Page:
Grady Myers, whose Vietnam Army comrades knew him as Hoss, was ill by the time he knew about Charlie Company's annual November reunion in Branson, Mo. He died before he could attend. No doubt he'd have felt right at home there, telling tales and bragging about family with the best of them.
Grady was an M-60 gunner in Company C, 1st Battalion, 8th Brigade, 4th Infantry Division. In his memoir "Boocoo Dinky Dow: My short, crazy Vietnam War," Grady explains, with amusement and chagrin, how Company C became known as Combustion Charlie. Its reputation for pyrotechnics began on Christmas Eve, 1968, just after Grady arrived at Fire Support Base 30. Holiday steam-letting got out of hand. Among other craziness, a guy calling himself Chicken Man took over the radio and broadcast some decidedly unofficial communications.
I was reminded of that hilltop party when I came across this veteran's tape recording from that same Christmas -- in the case of this sober radioman at forward Landing Zone Jake in III Corps.
Fourth Platoon's new lieutenant, writes Grady Myers in Boocoo Dinky Dow, "was a stocky Californian with a thick moustache that curled up on the ends. He told us how he used to live on the third floor of a warehouse in L.A." His name was George and he was "so mature, a natural officer."
George was also one of three men who were killed on March 5, 1969. That's when members of Charlie Company, 1st Battalion, 8th Regiment, 4th Infantry Division, walked into an ambush near the Cambodian border. He is the only soldier lost that day who is mentioned by name in the book -- and then, only by his first name, because that is how Grady remembered the popular platoon leader. In the ambush chapter of the memoir, he recalls how the last words the lieutenant said may have been some good-natured ribbing that he gave Grady. And he recalls the impact of George's death.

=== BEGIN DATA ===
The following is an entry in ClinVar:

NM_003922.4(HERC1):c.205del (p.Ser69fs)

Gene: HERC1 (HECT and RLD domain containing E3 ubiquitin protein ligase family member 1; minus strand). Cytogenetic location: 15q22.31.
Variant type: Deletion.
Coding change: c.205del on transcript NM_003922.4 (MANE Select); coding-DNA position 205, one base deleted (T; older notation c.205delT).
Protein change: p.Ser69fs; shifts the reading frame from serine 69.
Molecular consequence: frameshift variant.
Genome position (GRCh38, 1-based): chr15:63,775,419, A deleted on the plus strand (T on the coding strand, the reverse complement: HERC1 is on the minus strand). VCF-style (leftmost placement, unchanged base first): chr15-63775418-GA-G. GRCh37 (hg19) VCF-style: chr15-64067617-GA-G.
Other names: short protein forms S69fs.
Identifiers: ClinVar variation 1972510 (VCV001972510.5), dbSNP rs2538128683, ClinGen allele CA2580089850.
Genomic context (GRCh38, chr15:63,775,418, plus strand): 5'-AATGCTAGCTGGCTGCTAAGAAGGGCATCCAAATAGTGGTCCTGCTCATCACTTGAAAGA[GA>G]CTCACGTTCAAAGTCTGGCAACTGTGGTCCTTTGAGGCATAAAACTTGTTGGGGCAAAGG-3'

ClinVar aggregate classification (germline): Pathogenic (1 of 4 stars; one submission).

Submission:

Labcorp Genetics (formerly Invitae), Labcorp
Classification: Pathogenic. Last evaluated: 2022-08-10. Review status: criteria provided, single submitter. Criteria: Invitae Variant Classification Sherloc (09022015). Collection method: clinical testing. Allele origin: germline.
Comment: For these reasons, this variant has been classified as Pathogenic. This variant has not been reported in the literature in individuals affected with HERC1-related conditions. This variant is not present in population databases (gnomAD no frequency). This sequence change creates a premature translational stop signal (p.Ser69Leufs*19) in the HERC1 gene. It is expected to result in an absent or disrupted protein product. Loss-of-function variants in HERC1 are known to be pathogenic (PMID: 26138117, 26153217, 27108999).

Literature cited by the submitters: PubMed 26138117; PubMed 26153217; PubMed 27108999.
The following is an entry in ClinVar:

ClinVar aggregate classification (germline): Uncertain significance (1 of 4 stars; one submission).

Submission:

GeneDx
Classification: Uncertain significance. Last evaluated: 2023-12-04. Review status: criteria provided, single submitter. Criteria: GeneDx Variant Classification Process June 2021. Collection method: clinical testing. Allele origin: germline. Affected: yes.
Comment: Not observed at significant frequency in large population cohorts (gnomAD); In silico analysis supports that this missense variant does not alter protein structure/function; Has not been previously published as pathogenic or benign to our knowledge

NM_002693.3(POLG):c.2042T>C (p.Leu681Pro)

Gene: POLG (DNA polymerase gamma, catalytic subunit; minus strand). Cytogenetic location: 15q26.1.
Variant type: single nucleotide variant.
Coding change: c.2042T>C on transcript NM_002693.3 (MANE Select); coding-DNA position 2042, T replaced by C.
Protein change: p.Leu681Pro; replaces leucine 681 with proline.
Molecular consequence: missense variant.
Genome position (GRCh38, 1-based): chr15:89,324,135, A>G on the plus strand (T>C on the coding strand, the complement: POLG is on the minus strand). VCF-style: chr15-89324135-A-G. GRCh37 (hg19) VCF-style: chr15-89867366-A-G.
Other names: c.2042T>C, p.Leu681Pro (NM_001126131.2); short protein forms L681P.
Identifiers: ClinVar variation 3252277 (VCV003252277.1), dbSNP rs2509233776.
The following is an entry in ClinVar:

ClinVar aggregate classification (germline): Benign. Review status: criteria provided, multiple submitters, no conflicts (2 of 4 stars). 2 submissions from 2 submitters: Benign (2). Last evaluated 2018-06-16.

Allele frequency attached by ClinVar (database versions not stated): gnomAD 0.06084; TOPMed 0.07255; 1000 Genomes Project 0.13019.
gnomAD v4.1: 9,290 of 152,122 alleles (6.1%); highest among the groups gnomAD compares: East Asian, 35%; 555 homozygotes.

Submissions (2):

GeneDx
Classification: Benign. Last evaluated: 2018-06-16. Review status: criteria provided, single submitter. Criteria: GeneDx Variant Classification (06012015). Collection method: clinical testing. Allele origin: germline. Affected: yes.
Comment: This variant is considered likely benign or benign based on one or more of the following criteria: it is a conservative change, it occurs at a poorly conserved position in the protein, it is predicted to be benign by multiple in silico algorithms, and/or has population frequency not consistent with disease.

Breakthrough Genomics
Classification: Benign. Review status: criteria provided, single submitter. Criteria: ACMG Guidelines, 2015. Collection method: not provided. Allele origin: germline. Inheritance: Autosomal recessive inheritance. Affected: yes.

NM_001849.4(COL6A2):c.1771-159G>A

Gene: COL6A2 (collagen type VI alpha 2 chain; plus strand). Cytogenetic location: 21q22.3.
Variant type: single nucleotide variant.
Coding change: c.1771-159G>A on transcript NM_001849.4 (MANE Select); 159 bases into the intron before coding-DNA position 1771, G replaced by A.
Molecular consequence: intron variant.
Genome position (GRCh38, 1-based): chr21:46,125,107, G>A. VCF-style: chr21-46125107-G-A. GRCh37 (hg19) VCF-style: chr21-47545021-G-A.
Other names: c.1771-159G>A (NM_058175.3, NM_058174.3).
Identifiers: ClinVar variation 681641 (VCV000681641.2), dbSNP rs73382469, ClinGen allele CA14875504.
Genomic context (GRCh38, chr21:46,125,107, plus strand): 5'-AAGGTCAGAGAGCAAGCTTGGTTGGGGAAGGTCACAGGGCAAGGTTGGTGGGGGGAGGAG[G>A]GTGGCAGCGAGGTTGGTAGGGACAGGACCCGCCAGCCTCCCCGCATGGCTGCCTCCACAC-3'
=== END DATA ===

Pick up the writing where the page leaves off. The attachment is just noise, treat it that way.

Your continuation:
The medic returned to bandage my arm, rewrap my leg wounds and tear open my bloody shirt to look for more damage. Then he moved on to another wounded man who was lying a couple of yards to the left. To my right was George’s body.
George’s death had devastated the radio operator, who had been his friend, assistant and roommate for nearly a month. I could hear the big RTO crying like a kid into the phone as he called in air strikes. His sobs were more easily understood than his directions. George was dead. The lieutenant was gone.
I'm grateful to Charlie Company veteran Bob Robbins for supplying George Callan's last name, as well as the name of that heartbroken radio operator: Dennis Harris. I'm grateful to DelShahn, the volunteer at the Vietnam Veterans Memorial, who sent me an etching of Lt. Callan's name as it appears on the Wall in Washington, D.C.
Most especially this Memorial Day, I am deeply aware of the sacrifices George and the others who died in Vietnam, and of men like Grady, who suffered greatly because of the war but lived to share their stories.
Julie Titone is co-author of the Grady Myers memoir "Boocoo Dinky Dow: My short, crazy Vietnam War." Grady was an M-60 machine gunner in The U.S. Army's Company C’s 2nd Platoon, 1st Battalion, 8th Regiment, 4th Infantry Division in late 1968 and early 1969. His Charlie Company comrades knew him as Hoss. Thoughts, comments? Send Julie an email.